AMD CPU Roadmap Update

We haven't updated our AMD roadmap for a few months, in part due to overlapping NDAs and product launches. Unfortunately we are just about to go under NDA for AMD's next low clock X2 processor - but rather than postpone another roadmap we decided to carry on just without that information. Our last detailed AMD roadmap was actually back in December, and we have quite a bit of new information to cover. We'll focus primarily on the upcoming parts, which will be highlighted in red in our tables, but we'll also list details on many of the currently shipping parts. Let's start with the desktop sector.

Introducing M2

The big news of course is the upcoming transition from socket 939 to socket M2. M2 will have 940 pins, and while the actual layout of motherboards with the new socket will be very similar to socket 939, processors will obviously not be pin compatible. The same goes for current socket 940 processors: they won't work or fit in socket M2. That makes sense, considering that M2 will require the use of DDR2 memory. The similarity in layout will allow motherboard makers to quickly adapt 939 designs to M2, however.

Initially slated to support up to DDR2-667, the socket M2 processors will launch in the second quarter of 2006. Codenamed Orleans for the single core processors, the roadmaps include few details on the clock speeds or cache amounts of the new parts. Without speculating too much, we would assume that the specifications will be the same as equivalent 939 processors, but we could be wrong. Another possibility is that the DDR2 parts will outperform the socket 939 parts, allowing AMD to modify their names (again). Either option seems equally likely, and we wouldn't be surprised to see the 4000+ M2 ship as a 2.6 GHz 512K part, as that would allow the use of a single design for the three listed chips.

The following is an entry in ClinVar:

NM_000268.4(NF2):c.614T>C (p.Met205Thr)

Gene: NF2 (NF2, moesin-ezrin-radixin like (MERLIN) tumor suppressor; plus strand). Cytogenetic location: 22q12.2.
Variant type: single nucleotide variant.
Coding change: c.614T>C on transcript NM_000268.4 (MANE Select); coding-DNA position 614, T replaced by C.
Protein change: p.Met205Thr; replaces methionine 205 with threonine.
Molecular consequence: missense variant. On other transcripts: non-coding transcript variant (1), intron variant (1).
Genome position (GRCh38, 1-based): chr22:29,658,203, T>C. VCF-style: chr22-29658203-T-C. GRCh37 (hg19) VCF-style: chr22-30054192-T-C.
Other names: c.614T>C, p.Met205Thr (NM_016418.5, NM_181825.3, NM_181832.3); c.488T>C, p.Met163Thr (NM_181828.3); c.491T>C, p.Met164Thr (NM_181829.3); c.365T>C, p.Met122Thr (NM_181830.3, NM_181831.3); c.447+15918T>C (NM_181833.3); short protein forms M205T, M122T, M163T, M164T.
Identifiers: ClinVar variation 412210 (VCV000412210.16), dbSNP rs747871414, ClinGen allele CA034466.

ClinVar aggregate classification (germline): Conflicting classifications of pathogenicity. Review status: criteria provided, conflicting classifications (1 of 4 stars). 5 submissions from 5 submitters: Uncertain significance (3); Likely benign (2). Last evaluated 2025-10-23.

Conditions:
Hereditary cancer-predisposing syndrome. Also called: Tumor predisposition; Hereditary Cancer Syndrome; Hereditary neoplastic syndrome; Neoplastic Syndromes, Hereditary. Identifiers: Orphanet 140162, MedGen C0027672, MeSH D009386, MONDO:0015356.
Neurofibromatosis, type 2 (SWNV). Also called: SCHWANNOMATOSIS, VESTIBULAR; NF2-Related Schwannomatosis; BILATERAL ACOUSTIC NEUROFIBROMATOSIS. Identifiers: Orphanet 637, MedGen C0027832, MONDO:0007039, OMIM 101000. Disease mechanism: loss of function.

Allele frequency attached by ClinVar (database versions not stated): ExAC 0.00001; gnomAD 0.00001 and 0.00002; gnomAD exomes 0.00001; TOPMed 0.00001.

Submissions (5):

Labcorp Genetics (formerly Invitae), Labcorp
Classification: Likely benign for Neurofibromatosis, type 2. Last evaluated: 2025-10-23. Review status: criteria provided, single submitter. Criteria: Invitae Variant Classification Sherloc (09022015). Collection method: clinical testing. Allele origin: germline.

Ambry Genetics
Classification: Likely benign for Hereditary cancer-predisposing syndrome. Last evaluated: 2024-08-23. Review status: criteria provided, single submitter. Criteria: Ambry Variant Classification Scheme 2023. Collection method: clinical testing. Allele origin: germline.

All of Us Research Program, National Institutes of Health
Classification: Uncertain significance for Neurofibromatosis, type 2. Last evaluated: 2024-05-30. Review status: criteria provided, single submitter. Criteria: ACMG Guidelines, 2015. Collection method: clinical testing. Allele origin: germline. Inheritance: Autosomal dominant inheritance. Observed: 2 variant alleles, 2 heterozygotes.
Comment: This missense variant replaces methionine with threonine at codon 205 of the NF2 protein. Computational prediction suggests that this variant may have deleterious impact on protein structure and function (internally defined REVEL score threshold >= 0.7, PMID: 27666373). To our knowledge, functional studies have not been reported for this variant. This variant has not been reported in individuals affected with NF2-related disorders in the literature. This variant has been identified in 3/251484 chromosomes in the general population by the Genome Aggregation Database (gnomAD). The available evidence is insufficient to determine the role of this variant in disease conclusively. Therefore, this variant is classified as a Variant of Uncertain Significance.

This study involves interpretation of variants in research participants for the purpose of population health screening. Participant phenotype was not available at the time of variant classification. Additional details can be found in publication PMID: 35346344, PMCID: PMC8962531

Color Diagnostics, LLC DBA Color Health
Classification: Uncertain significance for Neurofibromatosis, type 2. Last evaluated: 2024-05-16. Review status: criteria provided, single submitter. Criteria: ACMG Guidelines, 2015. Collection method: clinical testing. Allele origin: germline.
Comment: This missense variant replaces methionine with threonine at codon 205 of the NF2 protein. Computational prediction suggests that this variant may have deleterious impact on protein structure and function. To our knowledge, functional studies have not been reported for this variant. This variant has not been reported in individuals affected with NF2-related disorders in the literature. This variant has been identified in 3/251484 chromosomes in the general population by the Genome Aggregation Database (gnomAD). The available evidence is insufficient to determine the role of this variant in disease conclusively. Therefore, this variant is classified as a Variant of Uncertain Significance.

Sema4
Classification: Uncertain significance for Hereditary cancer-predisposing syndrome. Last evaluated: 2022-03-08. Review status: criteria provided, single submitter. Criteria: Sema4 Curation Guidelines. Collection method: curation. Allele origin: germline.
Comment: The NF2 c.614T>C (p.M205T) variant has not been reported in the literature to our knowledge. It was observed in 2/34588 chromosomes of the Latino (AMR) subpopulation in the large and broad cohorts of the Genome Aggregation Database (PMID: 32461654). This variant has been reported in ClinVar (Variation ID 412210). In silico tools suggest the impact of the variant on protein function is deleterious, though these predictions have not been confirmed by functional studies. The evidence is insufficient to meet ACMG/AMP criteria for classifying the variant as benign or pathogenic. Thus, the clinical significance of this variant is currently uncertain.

Processors running on the new M2 socket are dubbed Revision "F". Revision "F" processors carry all the features of existing "E" CPUs, but along with the new socket comes some significant changes in power. For example, a typical Revision "E" San Diego Athlon 64 utilizes 80 amps with a maximum TDP around 90W. The new Revision "F" CPUs will use 95 amps instead. However, although the processors require a bump in the current, the power remains the same. Unfortunately, expect massive increases in TDP. From the roadmap we expect the FX M2 processors to have a max TDP of 125W, 110W for dual core and 104W for single core. Revision "F" implements a new Bi-Directional PROCHOT so that the motherboard can throttle the processor dynamically, but the CPU can also override and throttle itself if necessary.

The main changes to the processor diagram only appear to be the integrated DDR2 controller instead of the integrated DDR1 controller.

The Desktop
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  • john matthews - Saturday, January 21, 2006 - link

    The Sempron 3200+ socket 939 processors are being used in Compaq presario's, model # SR1603. I have been trying to find any documentation I could on this chip because AMD's website said it did not exist despite the fact that SANDRA and CPU-Z were telling me that I had a socket 939 Sempron. CPU-Z reports the chip as a Sempron 3200+, Code Name Palermo, Brand ID 38, socket 939, Family F, Model F, Stepping 2, Ext Family F, Ext Model 2F, Revision E6. I have been searching the web for the last three weeks looking for some info on this processor and this is the first documentation I have found on it. I even EMailed AMD tech support and they denied any knowledge of it. Reply